St. Albans Messenger – Jacob Bourdeau
Ag—it’s who we are
Vermont has a robust agricultural community that’s engaged in providing healthy food for consumers in our state and across the country. From dairy and maple, to beef and vegetable products, our farmers are the best of the best.
Our family has worked with Vermont farmers for more than 40 years, providing them with safe seed and fertilizer treatments, and doling out healthy portions of advice on best land management practices, soil testing and nutrition, and animal care.
We’ve seen a lot change over the years—new and improved seed, like GMOs that can withstand attack from insects and allow farmers to use less pesticides, less fertilizers and less land while simultaneously achieving higher yields and improving the quality of their forages.
We’ve also witnessed new and improved conservation techniques that allow our farmers to preserve the land, such as cover cropping and no till or reduced till. By using seasonal cover crops such as small grains, farmers are able to protect the soil from eroding and improve the quality of the soil—these crops are high in nitrogen which is a natural fertilizer.
Not tilling the land, or tilling it less, increases the amount of water that soaks through the soil and increases organic matter and the variety of life in the soil. This makes soil more resilient.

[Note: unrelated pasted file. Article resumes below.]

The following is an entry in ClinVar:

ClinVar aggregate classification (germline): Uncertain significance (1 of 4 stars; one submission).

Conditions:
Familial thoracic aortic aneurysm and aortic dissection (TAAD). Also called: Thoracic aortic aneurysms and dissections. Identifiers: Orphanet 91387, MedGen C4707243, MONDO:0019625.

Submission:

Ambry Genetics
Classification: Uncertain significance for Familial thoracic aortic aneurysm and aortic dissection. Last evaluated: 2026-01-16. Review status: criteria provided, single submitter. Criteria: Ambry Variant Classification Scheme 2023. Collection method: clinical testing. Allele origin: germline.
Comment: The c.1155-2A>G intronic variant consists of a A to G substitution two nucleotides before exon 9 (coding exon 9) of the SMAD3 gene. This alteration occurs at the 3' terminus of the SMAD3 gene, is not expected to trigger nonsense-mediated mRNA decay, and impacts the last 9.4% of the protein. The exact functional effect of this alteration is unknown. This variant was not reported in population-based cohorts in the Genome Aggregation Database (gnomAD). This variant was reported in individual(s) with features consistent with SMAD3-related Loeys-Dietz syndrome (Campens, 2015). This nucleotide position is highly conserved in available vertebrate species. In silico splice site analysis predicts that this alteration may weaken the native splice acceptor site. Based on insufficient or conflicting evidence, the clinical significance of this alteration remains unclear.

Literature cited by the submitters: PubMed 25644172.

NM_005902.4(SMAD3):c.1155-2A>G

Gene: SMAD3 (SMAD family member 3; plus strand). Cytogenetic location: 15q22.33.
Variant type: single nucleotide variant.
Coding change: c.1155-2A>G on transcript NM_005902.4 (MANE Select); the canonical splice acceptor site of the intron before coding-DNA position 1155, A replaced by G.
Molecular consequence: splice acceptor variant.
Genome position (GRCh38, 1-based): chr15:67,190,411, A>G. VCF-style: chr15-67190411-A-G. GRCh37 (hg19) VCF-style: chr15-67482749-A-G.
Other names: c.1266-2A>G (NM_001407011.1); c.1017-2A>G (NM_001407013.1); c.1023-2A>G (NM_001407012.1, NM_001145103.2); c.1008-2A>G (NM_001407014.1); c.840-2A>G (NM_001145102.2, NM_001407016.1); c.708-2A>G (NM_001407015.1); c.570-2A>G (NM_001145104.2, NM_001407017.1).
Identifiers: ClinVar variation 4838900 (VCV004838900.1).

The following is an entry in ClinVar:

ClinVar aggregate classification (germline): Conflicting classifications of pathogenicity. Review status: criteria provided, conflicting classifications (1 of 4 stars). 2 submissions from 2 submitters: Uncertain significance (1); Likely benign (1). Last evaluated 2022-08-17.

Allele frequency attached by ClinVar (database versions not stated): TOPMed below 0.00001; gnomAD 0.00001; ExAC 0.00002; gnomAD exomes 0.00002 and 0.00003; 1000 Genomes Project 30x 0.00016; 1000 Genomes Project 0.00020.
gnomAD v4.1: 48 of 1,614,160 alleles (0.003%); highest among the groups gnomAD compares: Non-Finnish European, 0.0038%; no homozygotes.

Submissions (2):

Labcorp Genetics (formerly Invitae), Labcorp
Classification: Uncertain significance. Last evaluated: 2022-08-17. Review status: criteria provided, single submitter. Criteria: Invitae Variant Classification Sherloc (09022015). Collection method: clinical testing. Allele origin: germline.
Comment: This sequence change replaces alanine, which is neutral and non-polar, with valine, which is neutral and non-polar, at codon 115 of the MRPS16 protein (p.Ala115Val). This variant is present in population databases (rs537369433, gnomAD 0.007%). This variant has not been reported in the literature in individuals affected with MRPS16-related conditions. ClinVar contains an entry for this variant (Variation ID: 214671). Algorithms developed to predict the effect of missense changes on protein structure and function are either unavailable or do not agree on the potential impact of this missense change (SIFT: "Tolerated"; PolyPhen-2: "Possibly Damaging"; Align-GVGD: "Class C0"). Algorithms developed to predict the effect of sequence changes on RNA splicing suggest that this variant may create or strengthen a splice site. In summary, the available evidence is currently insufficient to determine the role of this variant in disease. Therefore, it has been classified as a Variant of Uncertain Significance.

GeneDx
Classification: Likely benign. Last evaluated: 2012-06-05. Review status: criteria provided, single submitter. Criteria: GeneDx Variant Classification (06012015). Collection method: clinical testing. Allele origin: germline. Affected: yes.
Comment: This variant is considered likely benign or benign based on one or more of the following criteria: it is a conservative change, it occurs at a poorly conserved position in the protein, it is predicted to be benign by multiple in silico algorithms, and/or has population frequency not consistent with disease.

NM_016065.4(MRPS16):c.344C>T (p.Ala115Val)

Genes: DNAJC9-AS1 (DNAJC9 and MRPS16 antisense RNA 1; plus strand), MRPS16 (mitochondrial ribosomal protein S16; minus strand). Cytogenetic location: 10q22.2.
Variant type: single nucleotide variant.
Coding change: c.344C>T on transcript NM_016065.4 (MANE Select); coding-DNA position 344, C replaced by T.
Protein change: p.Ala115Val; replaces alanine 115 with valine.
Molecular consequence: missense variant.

Right now, many farmers are starting their late summer seeding planting small grains and certain grasses. At other times of the year they’ll rotate crops on that same land. These are all practices that have developed as needs have evolved. And, along with myriad other agricultural techniques practiced by our farmers, they certainly reduce the carbon footprint.
Every year, Bourdeau Brothers, Inc. has hosted the Addison County Ag Showcase. Before it was that, it was known as our “Corn Day.” Vendors from all parts of the farming system participate and it’s always proven a great environment for the exchange of innovative ideas. We will always need those.
There are more than 800 dairy farms in Vermont. Each one represents a family who has dedicated themselves to a job that’s tough and, often not in their control thanks to the ever-changing climate. Some are organic and others aren’t. Every farm has its challenges.
For example, some have fields that get easily waterlogged and they use tile drainage to siphon off the excess water below the soil’s surface. This allows plant roots to take hold, get strong and produce high yielding, healthy crops.
Some of the state’s dairy farms have methane digesters which convert manure into electricity via a generator. The compressed and dried-out manure also serves as a good bedding alternative to wood chips for animals on the farm.
Farming is the economic backbone of this state providing thousands of jobs and generating millions of dollars in business annually. What makes this state so great, are the variety of farms we have.
Unfortunately, over the years we’ve seen too many that have shut their barn doors, simply unable to make it work. As the U.S., and indeed the world population increases, supporting each other is critical.
At Bourdeau Brothers we’re grateful for the hard work that all Vermont farmers are doing. Farmers face tough odds, and we are lucky that ours are dedicated to preserving the open landscape, water quality and high quality healthy food options. They are shepherds of their land, putting best practices in place so that future generations can work and live on it.
Jacob Bourdeau is a member of the management team at Bourdeau Brothers Inc. His company provides dairy nutrition and crop management services to farmers throughout the northeast. Bourdeau is a member of the Northeast Agribusiness and Feed Alliance.